Ole Birk Laursen – ‘Indian Anti-colonial Nationalism and the Spectre of Anarchism’
Florian Stadtler – ‘Indian Popular Cinema and Urban Cityscapes: A Politics of Resistance?’
Louisa Layne – ‘Sound Systems and Other Systems: Urban Aesthetic Spaces in the work of Linton Kwesi Johnson’
Stuti Khanna – ‘Crime and the Media: How a City’s Meaning is Made’
The workshop’s first panel features four short interventions from four different speakers which explore the way in which different kinds of literary and cultural production can resist a variety of forms of planned violence and work to reclaim urban space for marginalised inhabitants of the city. First, Ole Birk Laursen looks at the anti-colonial and anarchist networks in Europe at the beginning of the twentieth century, before Florian Stadtler offers his thoughts on the way in which Indian popular cinema depicts various kinds of mob and gang violence in Mumbai. Louisa Layne then discusses the ways in which sounds systems function as a kind of infrastructure that, through the social interactions and spaces they instigate, might be seen as a kind of reclamation of urban space from a repressive and sometimes violent police force. In the concluding paper, Stuti Khanna returns to filmic representations of the kinds of gendered and inter-caste violence taking place in Delhi, one of the cities on which the Planned Violence Network has specifically focused.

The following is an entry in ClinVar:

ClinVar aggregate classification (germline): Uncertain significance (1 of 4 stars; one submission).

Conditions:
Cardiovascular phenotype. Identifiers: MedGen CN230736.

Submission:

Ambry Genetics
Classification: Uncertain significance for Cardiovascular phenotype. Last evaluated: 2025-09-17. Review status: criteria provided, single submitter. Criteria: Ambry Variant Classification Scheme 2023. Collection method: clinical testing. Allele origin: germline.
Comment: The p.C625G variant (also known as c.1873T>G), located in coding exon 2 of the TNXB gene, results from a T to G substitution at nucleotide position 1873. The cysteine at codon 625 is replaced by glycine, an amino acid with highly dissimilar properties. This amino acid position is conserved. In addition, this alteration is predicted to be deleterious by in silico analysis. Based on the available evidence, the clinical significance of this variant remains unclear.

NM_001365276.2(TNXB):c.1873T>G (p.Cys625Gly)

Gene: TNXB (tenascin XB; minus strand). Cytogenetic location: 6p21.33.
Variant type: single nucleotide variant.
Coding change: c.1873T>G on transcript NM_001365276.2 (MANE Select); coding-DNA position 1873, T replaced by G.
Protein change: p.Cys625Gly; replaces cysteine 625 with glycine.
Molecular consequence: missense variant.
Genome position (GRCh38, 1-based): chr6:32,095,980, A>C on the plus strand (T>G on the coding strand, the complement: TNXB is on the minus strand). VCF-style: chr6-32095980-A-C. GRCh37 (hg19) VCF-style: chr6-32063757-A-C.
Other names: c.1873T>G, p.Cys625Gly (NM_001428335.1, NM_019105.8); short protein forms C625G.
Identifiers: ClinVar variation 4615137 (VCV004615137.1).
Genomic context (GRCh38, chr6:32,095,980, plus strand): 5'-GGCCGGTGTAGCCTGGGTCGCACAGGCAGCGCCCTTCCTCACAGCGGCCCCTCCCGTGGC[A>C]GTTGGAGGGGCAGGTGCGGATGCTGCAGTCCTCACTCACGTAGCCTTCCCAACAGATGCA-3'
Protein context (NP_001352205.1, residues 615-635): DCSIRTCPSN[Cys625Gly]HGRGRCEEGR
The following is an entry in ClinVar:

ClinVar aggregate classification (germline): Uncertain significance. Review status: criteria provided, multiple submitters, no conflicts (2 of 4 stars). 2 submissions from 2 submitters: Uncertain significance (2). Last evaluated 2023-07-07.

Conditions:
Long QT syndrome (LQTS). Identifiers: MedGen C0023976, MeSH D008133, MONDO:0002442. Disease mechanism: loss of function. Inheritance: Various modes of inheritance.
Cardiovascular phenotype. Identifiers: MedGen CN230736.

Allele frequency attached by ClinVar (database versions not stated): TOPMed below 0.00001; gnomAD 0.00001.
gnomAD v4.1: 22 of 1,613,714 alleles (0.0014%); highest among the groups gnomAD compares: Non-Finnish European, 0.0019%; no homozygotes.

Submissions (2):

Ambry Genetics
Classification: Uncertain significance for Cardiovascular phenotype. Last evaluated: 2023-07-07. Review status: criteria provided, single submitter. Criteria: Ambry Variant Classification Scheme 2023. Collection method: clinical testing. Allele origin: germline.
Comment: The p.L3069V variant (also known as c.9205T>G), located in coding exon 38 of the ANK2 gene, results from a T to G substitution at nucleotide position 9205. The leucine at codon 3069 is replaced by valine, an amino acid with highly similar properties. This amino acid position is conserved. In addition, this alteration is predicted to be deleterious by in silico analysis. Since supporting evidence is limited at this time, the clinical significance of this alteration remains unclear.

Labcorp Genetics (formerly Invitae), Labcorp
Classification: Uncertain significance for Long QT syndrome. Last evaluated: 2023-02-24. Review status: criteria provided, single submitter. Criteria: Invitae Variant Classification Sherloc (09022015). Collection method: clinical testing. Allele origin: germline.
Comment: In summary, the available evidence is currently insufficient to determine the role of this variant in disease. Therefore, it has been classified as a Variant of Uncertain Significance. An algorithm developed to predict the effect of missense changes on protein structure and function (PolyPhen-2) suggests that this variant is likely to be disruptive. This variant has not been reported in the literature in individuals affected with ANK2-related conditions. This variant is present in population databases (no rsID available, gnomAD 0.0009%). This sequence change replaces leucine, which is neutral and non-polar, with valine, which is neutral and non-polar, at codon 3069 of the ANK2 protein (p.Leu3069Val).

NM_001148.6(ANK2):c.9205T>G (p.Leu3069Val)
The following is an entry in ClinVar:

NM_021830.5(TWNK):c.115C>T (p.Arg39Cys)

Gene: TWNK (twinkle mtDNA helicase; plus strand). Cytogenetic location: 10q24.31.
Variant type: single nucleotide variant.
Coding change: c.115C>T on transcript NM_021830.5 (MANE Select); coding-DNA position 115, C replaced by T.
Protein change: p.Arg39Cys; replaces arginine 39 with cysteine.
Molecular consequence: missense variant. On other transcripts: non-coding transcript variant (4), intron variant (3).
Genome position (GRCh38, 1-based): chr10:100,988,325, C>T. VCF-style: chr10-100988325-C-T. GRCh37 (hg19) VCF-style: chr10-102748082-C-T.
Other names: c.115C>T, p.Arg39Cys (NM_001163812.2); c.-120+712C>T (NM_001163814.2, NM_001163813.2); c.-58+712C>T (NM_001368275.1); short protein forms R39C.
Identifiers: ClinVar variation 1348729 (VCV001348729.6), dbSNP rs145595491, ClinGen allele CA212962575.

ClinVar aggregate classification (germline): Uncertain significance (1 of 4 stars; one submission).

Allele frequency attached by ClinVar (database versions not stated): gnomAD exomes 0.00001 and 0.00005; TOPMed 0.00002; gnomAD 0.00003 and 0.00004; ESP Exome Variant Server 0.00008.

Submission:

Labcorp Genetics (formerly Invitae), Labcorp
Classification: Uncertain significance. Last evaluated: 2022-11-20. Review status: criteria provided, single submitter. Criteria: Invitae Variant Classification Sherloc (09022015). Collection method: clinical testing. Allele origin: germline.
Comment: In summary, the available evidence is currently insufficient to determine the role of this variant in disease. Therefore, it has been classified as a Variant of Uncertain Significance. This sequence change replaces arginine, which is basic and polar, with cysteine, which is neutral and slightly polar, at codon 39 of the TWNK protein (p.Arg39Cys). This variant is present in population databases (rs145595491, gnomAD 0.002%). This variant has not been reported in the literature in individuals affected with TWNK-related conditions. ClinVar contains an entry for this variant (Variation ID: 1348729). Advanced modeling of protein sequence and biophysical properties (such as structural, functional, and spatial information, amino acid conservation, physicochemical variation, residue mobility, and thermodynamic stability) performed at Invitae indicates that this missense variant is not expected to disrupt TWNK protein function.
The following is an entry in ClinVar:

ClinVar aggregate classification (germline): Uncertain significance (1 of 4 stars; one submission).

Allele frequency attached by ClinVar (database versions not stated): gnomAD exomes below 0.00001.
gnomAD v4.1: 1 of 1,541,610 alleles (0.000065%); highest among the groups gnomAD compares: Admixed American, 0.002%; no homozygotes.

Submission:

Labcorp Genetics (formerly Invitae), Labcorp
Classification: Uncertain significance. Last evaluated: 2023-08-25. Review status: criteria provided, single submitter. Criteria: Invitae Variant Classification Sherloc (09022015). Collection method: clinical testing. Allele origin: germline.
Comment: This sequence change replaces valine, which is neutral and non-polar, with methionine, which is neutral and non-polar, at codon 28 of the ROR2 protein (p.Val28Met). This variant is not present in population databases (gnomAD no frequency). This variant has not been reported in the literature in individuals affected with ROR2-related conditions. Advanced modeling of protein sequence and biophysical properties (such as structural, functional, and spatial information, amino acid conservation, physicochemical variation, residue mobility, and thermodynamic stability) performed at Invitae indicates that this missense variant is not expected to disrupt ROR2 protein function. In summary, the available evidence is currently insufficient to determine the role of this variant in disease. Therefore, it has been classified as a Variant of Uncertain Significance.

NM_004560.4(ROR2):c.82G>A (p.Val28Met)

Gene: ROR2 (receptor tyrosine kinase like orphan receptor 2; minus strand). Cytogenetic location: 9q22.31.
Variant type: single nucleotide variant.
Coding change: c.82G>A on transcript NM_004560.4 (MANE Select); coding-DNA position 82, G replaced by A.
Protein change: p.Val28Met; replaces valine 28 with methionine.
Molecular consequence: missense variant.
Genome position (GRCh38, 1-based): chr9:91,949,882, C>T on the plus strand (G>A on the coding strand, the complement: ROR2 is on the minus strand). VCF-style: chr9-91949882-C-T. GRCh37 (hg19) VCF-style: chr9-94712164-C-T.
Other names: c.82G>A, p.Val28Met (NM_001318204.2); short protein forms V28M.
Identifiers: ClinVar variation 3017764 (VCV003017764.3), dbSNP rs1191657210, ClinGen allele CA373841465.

(From the fourth Planned Violence Workshop, ‘Comparative Infrastructures, South and North’, held in Oxford in September 2015)